The link between acne and diet is currently still being investigated, but it does appear from several studies that certain foods can spike blood sugar levels, influence hormone levels, increase inflammation, and lead to excess oil production – all causes of acne.
As studies are still ongoing in this regard, it cannot be said with absolute certainty that the foods mentioned below play a role in the development of acne, or in the severity of an outbreak, but researchers do seem to think that, on the whole, there just may be a strong link. It can do you no harm to cut these foods out, and see if it makes a difference.
The culprits here fall into a few main groups: foods that have a high glycaemic index (such as sugar and unrefined carbohydrates) over-processed and pre-prepared foods (such as ready-made frozen meals, fast foods, certain cheeses and smoked meats), and certain dairy products.
Every person’s skin reacts differently to various foods – what causes an acne breakout in one person might have no effect at all on someone else.
For decades chocolate was thought to be the main culprit in causing acne, but it turns out it’s not that simple. There are many more foods that have the same effects, and studies are ongoing on whether there is a direct link between what you eat and whether you get acne or not.
But until researchers come to some conclusions, there are a few general principles to follow. A healthy diet enables your immune system to function properly, and to fight inflammation, and keeps your hormone levels steady, two things which lie at the cause of acne. High levels of certain hormones can also lead to excess oil production, another cause of acne.
While a change in diet is unlikely to treat a severe case of acne, it does appear that there are certain foods that do make it worse. Preventing these can do no harm, and it might reduce the severity of an acne breakout, or, if you are lucky, prevent it in its entirety.
Foods to avoid
White bread, sweets, cakes, biscuits, chocolates, cocoa, pastries, white flour. These foods are not only tasty and tempting, but they are everywhere, and difficult to avoid. They all contained refined carbohydrates, which tends to spike your blood sugar levels.
The effect of these foods on your skin. When blood sugar levels rise quickly, your insulin levels rise. Your pancreas releases insulin in order to regulate blood sugar levels. But when this happens regularly, because of the regular eating of foods that spike your blood sugar levels, the high insulin levels cause you to produce androgen hormones, which leads to an increase in oil production in your skin. The more oily your skin, the greater the chance of pores becoming clogged, and the greater the chance of an acne breakout. A spike in your blood sugar levels can decrease your body’s ability to fight inflammation – another contributory factor to acne.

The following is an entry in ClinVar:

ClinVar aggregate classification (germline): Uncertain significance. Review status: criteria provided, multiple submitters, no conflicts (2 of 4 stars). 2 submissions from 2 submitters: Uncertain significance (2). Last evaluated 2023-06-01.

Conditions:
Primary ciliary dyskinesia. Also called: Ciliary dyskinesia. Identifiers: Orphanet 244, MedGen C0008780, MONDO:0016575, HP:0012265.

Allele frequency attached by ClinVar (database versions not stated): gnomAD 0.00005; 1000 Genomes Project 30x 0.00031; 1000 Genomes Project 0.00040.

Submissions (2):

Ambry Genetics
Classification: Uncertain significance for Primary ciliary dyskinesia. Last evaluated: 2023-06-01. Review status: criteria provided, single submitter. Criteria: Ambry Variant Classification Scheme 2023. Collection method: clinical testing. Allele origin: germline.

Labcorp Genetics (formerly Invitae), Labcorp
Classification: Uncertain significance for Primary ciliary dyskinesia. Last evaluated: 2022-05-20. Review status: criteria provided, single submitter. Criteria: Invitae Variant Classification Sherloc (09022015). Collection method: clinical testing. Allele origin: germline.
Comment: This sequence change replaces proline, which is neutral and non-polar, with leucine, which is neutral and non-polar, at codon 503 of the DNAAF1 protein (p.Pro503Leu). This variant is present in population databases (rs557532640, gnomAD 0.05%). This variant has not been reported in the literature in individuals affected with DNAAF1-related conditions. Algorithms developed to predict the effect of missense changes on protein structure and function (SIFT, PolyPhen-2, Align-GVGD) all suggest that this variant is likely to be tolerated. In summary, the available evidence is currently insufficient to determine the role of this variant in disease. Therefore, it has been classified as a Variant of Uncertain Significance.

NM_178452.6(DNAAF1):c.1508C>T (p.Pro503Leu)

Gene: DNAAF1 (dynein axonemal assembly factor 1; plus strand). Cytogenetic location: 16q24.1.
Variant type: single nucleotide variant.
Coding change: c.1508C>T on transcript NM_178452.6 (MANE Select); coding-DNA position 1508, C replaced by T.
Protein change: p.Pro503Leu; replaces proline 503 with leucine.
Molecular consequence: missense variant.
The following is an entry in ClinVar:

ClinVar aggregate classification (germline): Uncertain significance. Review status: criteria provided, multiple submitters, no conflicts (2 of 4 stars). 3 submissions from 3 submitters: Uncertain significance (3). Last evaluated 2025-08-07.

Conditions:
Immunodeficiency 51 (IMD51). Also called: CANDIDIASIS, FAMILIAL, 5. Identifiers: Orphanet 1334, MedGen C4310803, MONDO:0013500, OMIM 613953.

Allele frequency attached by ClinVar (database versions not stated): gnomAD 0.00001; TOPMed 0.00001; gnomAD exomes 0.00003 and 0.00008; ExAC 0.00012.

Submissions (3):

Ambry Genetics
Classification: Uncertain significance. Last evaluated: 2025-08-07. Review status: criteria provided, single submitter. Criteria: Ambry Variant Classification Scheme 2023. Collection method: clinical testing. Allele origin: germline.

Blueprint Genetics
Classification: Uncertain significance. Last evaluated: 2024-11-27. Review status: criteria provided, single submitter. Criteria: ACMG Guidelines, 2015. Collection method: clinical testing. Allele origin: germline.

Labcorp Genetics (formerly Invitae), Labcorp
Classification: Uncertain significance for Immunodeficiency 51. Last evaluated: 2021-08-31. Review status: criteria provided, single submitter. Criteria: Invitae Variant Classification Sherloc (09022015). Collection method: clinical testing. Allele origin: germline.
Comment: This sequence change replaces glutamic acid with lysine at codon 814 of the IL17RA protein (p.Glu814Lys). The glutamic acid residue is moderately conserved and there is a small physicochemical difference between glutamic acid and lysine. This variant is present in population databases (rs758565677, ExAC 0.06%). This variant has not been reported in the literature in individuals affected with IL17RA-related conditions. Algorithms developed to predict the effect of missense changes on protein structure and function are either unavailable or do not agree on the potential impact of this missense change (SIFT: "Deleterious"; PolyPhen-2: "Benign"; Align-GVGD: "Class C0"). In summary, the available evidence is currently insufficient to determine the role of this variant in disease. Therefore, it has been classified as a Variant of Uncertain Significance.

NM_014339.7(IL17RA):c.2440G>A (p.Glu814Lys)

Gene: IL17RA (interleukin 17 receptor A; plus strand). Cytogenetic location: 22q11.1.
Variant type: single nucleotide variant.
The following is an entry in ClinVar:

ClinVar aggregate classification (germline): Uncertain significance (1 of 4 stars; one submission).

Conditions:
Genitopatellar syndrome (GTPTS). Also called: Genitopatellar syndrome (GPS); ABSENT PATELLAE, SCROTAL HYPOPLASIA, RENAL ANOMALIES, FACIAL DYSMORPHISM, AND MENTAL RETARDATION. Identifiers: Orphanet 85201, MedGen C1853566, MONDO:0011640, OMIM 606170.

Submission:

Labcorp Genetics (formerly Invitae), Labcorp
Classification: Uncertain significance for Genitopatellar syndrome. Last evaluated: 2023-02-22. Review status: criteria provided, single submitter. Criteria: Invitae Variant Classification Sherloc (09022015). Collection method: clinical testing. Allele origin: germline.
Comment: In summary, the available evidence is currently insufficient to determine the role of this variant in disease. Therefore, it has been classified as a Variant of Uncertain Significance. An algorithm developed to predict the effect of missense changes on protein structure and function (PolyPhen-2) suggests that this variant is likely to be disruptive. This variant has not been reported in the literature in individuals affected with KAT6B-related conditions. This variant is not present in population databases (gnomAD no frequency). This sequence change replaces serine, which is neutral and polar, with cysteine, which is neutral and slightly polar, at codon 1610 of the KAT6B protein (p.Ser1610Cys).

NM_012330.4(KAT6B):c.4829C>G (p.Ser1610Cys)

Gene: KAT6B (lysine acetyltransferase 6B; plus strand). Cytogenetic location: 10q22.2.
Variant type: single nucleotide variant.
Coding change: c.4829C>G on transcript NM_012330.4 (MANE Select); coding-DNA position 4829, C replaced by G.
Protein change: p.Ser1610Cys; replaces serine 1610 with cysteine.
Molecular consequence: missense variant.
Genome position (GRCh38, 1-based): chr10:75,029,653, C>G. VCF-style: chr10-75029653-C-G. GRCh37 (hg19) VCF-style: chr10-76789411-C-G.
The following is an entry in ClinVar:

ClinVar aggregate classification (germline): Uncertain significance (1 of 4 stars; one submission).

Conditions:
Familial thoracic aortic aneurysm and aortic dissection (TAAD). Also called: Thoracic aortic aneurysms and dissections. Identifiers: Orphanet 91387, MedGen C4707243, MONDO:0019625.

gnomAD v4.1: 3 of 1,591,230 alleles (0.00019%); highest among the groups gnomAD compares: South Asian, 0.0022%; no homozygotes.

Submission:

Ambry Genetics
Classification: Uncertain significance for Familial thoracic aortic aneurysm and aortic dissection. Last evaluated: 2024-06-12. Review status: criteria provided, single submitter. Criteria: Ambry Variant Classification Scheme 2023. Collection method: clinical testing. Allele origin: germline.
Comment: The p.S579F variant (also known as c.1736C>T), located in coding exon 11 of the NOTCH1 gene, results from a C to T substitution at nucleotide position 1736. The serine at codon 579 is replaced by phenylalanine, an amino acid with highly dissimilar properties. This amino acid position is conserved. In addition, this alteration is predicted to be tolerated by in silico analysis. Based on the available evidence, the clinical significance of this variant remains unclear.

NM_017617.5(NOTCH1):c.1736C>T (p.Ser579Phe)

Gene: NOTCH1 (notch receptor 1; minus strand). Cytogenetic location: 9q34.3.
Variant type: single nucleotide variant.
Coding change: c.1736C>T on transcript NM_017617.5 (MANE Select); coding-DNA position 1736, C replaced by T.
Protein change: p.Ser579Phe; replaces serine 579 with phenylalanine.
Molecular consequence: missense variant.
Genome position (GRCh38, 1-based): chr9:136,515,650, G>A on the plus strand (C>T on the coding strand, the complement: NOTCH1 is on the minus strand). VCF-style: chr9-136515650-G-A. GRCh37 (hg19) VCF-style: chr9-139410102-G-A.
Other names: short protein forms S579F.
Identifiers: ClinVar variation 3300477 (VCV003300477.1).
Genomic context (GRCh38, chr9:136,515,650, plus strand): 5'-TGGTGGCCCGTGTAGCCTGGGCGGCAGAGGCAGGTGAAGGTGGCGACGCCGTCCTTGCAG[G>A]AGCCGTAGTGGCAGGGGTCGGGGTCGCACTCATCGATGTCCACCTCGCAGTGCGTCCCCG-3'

Fast foods, such as hamburgers, hot dogs, pies, chips, deep fried foods, readymade meals.
The effect of these foods on your skin. Many of these foods are laden with sugar, salt, and artificial flavouring. They are often also served on refined carbohydrates (think of a hamburger bun, for example). Studies are still being conducted on exactly why fast food increases your acne risk, but researchers suspect it has to do not just with blood sugar spikes, but can also cause a shift in certain hormone levels, which can exacerbate acne. No clear link has been established between the eating of greasy food, and increased oil production in the skin. These foods mentioned above are all high in omega-6 fatty acids (saturated fats), high levels of which can increase levels of inflammation in the body.
Dairy products, including milk, yoghurt and cheese. As with the other foods mentioned above, studies are still ongoing, but it would seem that skim milk seems to be a bigger contributory factor to acne than full cream milk or other dairy products.
The effect of these foods on your skin. Researchers are not sure exactly why a high consumption of dairy products is linked to an increase in acne, but one theory suggests that the hormones contained in cow’s milk encourage the oil production in your skin. It is difficult to avoid dairy, as it is found in so many foods. Also the calcium from dairy is needed for bone strength. So the solution seems to be to avoid skim milk, and to lower your consumption of dairy in as far as you can. Yoghurt and cheese appear to have less of an effect on your skin health than milk, especially skim milk, does.
National Institutes of Health
British Association of Dermatologists